So you already have Google Analytics 4 added on your website, but haven’t figured out yet how you can extract some real value out of all those fancy features without spending too much time on diving deep into the topic.
Here I will share with you one of the first Google Analytics funnel reports that I like to set up for a new implementation of GA4 to immediately extract some valuable bits of information.
We are going to build an E-commerce funnel report to investigate drop off rates from different stages of the funnel and I will show you how to easily slice the report to view any step conversion rates by browser, country, device category etc.
Here is the end result of what we are going to built in our Google Analytics funnel report:
The steps that I will create in my example will be:
- All visitors
- Category page visitors
- Product details page visitors
- Visitors who Added product to cart
- Checkout visitors
- Completed purchase
You can easily adapt those steps that better fit your website structure, and it does not necessarily have to be an E-commerce store. The steps described below can be applied to any website where you have multiple stages that user needs to go through before finishing any of the website goals (subscription, sign up, purchase, referral click, etc…).
So, let’s dive in!
1) Create a new funnel report
In your Google Analytics property navigate to the left menu and click on “Explore” > “Explorations”
You will see a screen with your most recent reports created in GA4 and some of the templates on the top.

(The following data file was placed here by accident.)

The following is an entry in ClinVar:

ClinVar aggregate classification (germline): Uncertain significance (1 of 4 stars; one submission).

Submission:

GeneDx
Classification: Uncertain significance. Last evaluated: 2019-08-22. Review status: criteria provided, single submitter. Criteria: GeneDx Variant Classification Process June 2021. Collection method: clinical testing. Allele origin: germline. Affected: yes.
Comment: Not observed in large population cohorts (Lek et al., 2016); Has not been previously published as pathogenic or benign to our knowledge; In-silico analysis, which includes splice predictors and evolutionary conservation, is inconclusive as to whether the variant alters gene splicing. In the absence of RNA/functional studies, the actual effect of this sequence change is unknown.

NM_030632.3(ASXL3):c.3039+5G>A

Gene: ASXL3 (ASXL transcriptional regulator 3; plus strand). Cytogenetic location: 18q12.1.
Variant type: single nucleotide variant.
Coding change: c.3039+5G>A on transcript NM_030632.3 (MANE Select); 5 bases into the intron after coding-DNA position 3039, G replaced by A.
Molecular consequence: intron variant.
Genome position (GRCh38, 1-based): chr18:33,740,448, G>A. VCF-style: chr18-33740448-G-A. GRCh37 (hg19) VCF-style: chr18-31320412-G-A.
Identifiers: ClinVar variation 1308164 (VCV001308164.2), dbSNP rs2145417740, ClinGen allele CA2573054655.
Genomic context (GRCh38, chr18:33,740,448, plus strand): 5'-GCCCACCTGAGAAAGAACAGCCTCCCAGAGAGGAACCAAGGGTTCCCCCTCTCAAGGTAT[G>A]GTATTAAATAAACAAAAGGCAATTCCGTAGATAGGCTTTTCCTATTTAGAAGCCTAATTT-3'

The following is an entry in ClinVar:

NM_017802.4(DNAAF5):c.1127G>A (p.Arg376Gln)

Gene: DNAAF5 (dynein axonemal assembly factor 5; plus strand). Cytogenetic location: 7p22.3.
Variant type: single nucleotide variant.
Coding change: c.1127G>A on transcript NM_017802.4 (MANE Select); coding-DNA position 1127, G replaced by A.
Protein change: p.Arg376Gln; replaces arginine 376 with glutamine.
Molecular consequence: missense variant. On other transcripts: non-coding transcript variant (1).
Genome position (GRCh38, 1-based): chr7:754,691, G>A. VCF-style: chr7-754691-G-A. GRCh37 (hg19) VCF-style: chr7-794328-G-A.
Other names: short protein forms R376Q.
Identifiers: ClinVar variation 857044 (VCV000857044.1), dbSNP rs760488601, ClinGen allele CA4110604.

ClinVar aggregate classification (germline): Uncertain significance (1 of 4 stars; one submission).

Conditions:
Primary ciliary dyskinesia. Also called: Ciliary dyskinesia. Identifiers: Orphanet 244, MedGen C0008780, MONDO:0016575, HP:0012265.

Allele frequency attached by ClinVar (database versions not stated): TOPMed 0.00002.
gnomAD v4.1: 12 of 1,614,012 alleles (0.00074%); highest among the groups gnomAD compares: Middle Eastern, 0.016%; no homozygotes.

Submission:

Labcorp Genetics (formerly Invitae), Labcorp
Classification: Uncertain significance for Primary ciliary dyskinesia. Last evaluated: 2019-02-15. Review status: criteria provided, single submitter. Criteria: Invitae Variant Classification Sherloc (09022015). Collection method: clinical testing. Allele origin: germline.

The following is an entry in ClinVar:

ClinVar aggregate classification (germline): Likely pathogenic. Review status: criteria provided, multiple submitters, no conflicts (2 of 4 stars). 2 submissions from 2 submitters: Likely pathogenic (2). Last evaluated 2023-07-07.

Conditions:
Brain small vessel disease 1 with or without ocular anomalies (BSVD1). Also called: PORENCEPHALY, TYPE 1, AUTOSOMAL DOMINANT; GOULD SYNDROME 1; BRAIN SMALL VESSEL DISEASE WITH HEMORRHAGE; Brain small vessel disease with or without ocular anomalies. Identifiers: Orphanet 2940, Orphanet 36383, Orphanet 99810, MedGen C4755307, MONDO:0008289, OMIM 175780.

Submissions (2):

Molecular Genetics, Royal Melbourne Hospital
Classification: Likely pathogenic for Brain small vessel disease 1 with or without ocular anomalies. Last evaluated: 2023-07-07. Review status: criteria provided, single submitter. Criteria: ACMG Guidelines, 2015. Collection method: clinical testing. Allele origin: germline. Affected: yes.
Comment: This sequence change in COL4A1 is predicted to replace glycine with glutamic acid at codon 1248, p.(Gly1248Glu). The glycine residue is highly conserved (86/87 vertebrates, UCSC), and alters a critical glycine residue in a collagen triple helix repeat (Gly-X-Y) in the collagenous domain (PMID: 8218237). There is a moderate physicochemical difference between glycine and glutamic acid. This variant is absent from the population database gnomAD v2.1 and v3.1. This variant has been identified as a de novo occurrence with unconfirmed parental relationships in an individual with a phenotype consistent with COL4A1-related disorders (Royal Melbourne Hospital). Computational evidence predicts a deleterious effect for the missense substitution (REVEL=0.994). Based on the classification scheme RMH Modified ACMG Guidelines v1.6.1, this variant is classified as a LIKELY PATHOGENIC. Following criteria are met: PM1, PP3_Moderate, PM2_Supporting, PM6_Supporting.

Click on “Funnel exploration” to create a new Funnel report.
You should see a similar view as I have in the screenshot below. Google will show a template with some pre-set settings that we are going to change in the next step.
2) Adjust funnel steps
When we have a blank template in place, let’s start with adjusting the funnel step settings so that it represents user flow on our website.
Under the “Tab settings” section find a block named “Steps” and click on a pencil icon to edit.
In the funnel step popover let’s delete all the predefined steps, since we are not going to use them.
Find the three dots icon on the right side of the individual step container and select “Remove step”.
Repeat this for all the steps you see in the settings.
Now, from the clean slate add funnel step placeholders. In my case I want to display 6 funnel steps, so I will add 5 more steps by clicking on the “Add step” button at the bottom of the settings menu.
Depending on the funnel step count that you want to see in the report, this value will be different for you, although keep in mind that the maximum number of steps that you can create in GA4 funnel report will be 10.
When you have all the step placeholders, let’s start adjusting the settings.
- Step 1 – All visitors
This step should display all visitors of the website so that I can see the overall conversion rate and conversion rate to the next best action.
For this let’s adjust 2 things. First, let’s rename our segment to All visitors.
And then from “Add new condition” dropdown select “Events” > “session_start”
We are using the “session_start” event because almost all visitors in a given date range would have this event. Exception would be if someone starts their visit before our selected time interval and has some interaction with the website after midnight that falls under the selected time period, but that is a very small percentage of users.
- Step 2 – Category page visitors
The next interaction in my list is Product category page visitors. The easiest way you can target those users is by using a URL pattern from your website.
For example, some of my product category page URLs are:
Each page URL from category contains /categories/ so I will use that in the step settings.
Please adjust that as per your website and funnel structure, because that will be unique almost for any website.
Under step 2, again change name to “Category page” or your custom next step name.